Monday, November 26, 2012

What kind of fools are we?


By Bill Kraus

One of Lee Dreyfus’s favorite aphorisms was to never underestimate the people’s intelligence or overestimate their information.

Important point. A strong, transparent, ubiquitous communication system makes a democracy work. It’s important products are an informed citizenry and an accountable aristocracy.

Neither appears to be thriving.

The governing class, even in this communication-rich country, has rarely communicated at what I consider a high level. The least effusive public corporation reports on its activities (thanks to the Securities and Exchange Commission rules), and these resports describe what companies do and how they raise and spend their money much more clearly and completely than governments do.

Monday, November 19, 2012

Finding God


By Bill Kraus

In an August primary, we elected 90 percent of the candidates for the state Legislature and the entire congressional delegation.

That left the 10 percent of the seriously contested state legislative races, the U.S. Senate contest, and Obama vs. Romney to be decided in November.

This election configuration has been crafted over the years by a long series of legislative incumbents who worship the god Gerry Mander.

They did this by obeying the constitutional mandate to reconfigure all the legislative districts in the wake of the every 10-year census.

When one party has been in total control, this is done to favor their incumbents and make sure they survive the next 10 years’ elections. When we have split government, this is done by mutual agreement. You show me your favorites and I’ll show you mine.

Wednesday, November 14, 2012

Obligitory post-election ruminations


By Bill Kraus

The voters continue to do surprising--and surprisingly thoughtful--things.

The election system continues to be in the hands of professionals who worship the gods of marketing who, in turn, read from the segmentation bible.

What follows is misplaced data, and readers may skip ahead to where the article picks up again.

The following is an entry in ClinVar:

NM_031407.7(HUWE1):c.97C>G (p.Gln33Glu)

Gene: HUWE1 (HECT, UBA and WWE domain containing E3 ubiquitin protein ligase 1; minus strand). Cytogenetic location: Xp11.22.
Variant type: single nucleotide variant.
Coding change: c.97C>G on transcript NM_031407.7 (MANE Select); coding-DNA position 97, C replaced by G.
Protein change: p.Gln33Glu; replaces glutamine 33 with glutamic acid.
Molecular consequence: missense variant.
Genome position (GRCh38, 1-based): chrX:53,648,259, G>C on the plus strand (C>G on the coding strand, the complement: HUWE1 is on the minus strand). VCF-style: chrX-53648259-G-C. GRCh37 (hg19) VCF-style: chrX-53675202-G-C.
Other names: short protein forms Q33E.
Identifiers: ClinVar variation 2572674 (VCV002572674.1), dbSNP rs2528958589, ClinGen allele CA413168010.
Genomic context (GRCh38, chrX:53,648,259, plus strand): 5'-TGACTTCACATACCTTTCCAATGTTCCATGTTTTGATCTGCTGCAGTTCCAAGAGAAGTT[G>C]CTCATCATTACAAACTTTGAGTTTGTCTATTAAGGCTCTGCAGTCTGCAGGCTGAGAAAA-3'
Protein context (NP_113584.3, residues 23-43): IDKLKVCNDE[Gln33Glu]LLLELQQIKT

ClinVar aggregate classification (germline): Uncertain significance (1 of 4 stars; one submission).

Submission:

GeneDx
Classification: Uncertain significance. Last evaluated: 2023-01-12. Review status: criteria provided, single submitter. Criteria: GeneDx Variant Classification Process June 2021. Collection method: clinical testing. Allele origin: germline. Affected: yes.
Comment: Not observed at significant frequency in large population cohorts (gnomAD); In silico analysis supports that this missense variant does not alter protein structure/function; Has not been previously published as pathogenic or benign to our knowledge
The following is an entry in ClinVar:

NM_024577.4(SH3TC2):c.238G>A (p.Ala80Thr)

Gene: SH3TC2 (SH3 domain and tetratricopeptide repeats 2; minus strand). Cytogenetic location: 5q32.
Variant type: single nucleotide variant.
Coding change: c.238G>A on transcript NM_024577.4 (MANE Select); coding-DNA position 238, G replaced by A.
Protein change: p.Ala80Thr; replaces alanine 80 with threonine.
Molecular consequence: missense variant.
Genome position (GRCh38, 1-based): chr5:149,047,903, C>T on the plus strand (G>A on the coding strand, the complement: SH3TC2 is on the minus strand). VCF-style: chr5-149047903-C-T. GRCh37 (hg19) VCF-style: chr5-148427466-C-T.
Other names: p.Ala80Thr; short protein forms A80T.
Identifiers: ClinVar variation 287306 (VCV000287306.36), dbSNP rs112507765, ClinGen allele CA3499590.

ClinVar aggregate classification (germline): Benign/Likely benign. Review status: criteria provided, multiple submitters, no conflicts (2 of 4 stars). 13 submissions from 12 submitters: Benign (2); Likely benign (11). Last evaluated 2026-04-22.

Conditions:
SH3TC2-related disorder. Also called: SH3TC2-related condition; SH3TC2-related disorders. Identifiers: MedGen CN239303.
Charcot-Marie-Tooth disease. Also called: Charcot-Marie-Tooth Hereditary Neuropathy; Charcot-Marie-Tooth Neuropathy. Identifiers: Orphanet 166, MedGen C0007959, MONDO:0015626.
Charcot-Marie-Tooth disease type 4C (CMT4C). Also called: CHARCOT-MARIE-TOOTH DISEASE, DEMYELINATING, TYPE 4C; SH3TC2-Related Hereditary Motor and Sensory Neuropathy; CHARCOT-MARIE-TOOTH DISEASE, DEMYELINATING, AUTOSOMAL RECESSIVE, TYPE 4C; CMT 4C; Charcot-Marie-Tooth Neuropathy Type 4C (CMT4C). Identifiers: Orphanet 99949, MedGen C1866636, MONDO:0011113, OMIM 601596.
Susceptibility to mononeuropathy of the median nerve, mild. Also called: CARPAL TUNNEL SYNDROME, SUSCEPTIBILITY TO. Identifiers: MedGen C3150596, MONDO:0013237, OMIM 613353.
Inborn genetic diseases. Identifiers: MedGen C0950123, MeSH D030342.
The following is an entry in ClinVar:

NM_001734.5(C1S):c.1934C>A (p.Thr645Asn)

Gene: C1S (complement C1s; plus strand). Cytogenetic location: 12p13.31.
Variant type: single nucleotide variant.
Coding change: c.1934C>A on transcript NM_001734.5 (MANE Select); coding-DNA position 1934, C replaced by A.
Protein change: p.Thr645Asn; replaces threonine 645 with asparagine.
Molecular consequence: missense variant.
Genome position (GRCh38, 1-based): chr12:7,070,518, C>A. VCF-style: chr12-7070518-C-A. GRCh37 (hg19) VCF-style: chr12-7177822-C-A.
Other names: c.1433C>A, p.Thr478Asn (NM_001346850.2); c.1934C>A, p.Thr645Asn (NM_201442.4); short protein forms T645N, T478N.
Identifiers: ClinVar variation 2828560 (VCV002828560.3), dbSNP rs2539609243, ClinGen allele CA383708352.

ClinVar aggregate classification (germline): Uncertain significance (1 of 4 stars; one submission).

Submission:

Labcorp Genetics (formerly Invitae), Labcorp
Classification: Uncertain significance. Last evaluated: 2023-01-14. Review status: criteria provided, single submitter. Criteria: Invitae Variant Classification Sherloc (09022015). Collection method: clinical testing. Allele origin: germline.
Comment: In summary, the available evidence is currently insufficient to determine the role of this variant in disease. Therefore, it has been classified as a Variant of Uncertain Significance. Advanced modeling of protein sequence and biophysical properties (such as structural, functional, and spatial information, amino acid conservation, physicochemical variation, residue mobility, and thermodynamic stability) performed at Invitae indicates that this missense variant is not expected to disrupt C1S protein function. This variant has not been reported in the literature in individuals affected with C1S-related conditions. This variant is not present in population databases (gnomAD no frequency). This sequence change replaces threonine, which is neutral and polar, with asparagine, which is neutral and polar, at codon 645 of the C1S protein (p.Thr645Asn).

Everybody, with the exception of the aforementioned professionals, the operators of robo call machines, and the TV broadcasters, is appalled by the amount of money collected and spent.

A few wonder if the billionaires who supplied a lot of this cash via various channels have noticed that the money didn’t buy much. I wonder if these people who were smart enough to accumulate all that money are smart enough to not throw it away on questionable causes and candidates. The professionals will encourage them to keep spending and advise against unilateral disarmament of course, and will point to a few instances where money did matter. Tommy’s campaign, which was kind of a train wreck from beginning to end, can be said to have derailed when the money turned a deaf ear to his pleas to restock the till after he blew his wad to win the primary. The money told him, “You’re a popular ex-governor and cabinet officer who will win in a walk; we’re sending our funds to candidates who need it more.”

Women candidates had a very good year.

Gay rights did as well.

Sunday, November 4, 2012

Small signs of a big problem


By Bill Kraus

1. In 2008, candidate Obama turns down $100 million in public financing for his campaign because he can’t live with that as a spending limit. Nobody complains. The do-good reform organizations which are the main proponents of public financing are surprisingly quiet.

2. In 2010 there is an open seat for governor in Wisconsin. None of the 132 incumbent legislators run for it.

3. Speakers Boehner and Fitzgerald, despite their large majorities, are unable to round up enough votes to support a tax/spend deal with the president (Boehner) or a job creating bill for the governor (Fitzgerald).

4. A politically active citizen asks what can be done to stifle a state legislator whose views are at odds with his and his party’s. He is told that he can run a candidate against his nemesis. “I don’t know how to do that,” he says.